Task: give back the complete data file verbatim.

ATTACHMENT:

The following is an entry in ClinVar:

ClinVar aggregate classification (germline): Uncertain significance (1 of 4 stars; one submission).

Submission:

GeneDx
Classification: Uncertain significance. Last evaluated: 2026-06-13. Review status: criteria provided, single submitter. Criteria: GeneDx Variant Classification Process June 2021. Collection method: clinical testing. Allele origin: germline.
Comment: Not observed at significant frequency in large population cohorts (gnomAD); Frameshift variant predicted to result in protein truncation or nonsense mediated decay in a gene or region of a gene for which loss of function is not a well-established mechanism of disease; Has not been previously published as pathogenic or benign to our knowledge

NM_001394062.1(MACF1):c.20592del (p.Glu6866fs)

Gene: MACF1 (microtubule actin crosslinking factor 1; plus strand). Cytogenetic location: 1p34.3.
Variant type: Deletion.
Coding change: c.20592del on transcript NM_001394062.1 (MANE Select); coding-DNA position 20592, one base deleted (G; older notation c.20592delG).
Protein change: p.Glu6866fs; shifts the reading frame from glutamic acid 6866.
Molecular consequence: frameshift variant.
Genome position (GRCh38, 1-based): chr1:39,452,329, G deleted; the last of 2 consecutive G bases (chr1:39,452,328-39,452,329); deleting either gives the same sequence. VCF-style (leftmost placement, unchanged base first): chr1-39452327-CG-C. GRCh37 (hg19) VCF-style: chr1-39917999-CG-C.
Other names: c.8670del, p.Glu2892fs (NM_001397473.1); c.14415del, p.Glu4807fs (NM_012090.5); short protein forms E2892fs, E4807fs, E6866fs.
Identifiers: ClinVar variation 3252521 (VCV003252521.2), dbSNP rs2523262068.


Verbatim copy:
The following is an entry in ClinVar:

ClinVar aggregate classification (germline): Uncertain significance (1 of 4 stars; one submission).

Submission:

GeneDx
Classification: Uncertain significance. Last evaluated: 2026-06-13. Review status: criteria provided, single submitter. Criteria: GeneDx Variant Classification Process June 2021. Collection method: clinical testing. Allele origin: germline.
Comment: Not observed at significant frequency in large population cohorts (gnomAD); Frameshift variant predicted to result in protein truncation or nonsense mediated decay in a gene or region of a gene for which loss of function is not a well-established mechanism of disease; Has not been previously published as pathogenic or benign to our knowledge

NM_001394062.1(MACF1):c.20592del (p.Glu6866fs)

Gene: MACF1 (microtubule actin crosslinking factor 1; plus strand). Cytogenetic location: 1p34.3.
Variant type: Deletion.
Coding change: c.20592del on transcript NM_001394062.1 (MANE Select); coding-DNA position 20592, one base deleted (G; older notation c.20592delG).
Protein change: p.Glu6866fs; shifts the reading frame from glutamic acid 6866.
Molecular consequence: frameshift variant.
Genome position (GRCh38, 1-based): chr1:39,452,329, G deleted; the last of 2 consecutive G bases (chr1:39,452,328-39,452,329); deleting either gives the same sequence. VCF-style (leftmost placement, unchanged base first): chr1-39452327-CG-C. GRCh37 (hg19) VCF-style: chr1-39917999-CG-C.
Other names: c.8670del, p.Glu2892fs (NM_001397473.1); c.14415del, p.Glu4807fs (NM_012090.5); short protein forms E2892fs, E4807fs, E6866fs.
Identifiers: ClinVar variation 3252521 (VCV003252521.2), dbSNP rs2523262068.